Babies aged under six months may need hospital treatment owing to their increased chance of experiencing dehydration, breathing difficulties, pneumonia and seizures.

Whooping cough is transmitted easily by infected individuals through respiratory droplets. It is one of the world’s most contagious diseases, with 1 person infecting an average of 12 to 17 others. Infected individuals are contagious from 6 days after the start of cold-like symptoms to 3 weeks after the paroxysmal cough starts, or 48 hours after starting correct treatment with antibiotics (see Box).

Box: Treatment

Treatment with macrolide antibiotics is only effective if started within three weeks of the onset of the cough. After that time, the infection is no longer contagious and antibiotics are not recommended.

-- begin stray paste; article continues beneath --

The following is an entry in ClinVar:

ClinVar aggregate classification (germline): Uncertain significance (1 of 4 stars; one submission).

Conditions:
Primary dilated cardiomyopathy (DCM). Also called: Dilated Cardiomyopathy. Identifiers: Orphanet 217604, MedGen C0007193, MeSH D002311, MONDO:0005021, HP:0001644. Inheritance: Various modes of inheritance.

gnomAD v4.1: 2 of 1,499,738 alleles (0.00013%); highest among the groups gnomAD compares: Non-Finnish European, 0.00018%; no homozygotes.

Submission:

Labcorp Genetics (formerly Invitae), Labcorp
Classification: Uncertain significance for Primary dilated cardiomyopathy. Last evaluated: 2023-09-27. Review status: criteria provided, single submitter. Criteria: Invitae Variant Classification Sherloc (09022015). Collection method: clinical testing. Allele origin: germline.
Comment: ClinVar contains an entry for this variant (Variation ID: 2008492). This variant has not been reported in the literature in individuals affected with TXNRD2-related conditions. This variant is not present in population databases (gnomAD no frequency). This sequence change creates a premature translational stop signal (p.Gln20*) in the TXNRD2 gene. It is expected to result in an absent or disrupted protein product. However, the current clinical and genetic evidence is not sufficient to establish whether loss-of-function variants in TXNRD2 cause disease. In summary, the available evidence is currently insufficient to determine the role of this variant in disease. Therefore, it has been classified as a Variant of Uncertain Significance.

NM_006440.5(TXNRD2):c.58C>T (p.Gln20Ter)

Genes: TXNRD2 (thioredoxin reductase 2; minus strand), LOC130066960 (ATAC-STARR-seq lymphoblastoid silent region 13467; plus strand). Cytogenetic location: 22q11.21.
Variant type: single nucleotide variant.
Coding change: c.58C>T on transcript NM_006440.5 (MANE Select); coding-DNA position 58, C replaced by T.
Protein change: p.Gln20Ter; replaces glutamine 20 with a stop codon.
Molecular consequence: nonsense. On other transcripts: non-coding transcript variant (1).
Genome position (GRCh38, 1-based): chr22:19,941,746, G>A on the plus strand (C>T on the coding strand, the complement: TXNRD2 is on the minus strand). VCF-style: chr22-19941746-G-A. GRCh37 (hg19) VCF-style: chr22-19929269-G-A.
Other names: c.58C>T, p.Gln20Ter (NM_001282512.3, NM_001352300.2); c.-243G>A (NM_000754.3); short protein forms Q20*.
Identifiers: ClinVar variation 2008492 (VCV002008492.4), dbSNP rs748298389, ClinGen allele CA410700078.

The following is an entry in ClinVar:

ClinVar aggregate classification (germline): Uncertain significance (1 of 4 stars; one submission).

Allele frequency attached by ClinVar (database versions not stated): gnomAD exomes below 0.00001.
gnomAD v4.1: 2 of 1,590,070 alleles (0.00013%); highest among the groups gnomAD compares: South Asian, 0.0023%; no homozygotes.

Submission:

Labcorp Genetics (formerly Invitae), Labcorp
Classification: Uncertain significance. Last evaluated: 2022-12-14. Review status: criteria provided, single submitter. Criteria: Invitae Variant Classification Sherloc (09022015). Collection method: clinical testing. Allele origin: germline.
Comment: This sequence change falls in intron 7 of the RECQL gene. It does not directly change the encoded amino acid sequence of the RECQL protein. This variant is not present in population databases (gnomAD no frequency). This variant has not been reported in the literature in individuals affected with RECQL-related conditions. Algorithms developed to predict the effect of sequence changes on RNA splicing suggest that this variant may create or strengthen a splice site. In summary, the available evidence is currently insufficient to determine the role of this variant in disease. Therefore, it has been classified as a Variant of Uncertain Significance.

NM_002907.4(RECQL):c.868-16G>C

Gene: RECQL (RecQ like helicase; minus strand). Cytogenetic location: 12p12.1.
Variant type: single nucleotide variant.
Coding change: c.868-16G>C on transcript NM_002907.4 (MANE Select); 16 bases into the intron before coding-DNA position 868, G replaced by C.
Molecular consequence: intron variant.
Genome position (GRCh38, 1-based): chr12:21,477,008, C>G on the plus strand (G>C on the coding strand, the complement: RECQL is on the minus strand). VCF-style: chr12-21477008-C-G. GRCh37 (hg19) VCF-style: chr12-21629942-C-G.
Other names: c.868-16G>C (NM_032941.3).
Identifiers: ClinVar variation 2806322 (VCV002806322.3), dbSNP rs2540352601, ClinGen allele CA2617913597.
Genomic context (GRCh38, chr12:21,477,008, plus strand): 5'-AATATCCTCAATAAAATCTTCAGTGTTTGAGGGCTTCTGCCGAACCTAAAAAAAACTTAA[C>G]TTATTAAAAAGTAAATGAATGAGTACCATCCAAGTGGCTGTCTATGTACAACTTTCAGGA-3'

If the index case lives with unimmunised pregnant women or infants, or healthcare workers who work with infants and pregnant women, and has been coughing for less than three weeks, these household contacts may also be offered prophylactic antibiotics.

Symptoms can also be relieved by rest, drinking plenty of fluids and taking analgesics at the recommended doses.

Source: NICE clinical knowledge summaries

Last updated
The Pharmaceutical Journal, PJ, March 2024, Vol 312, No 7983;312(7983)::DOI:10.1211/PJ.2024.1.306834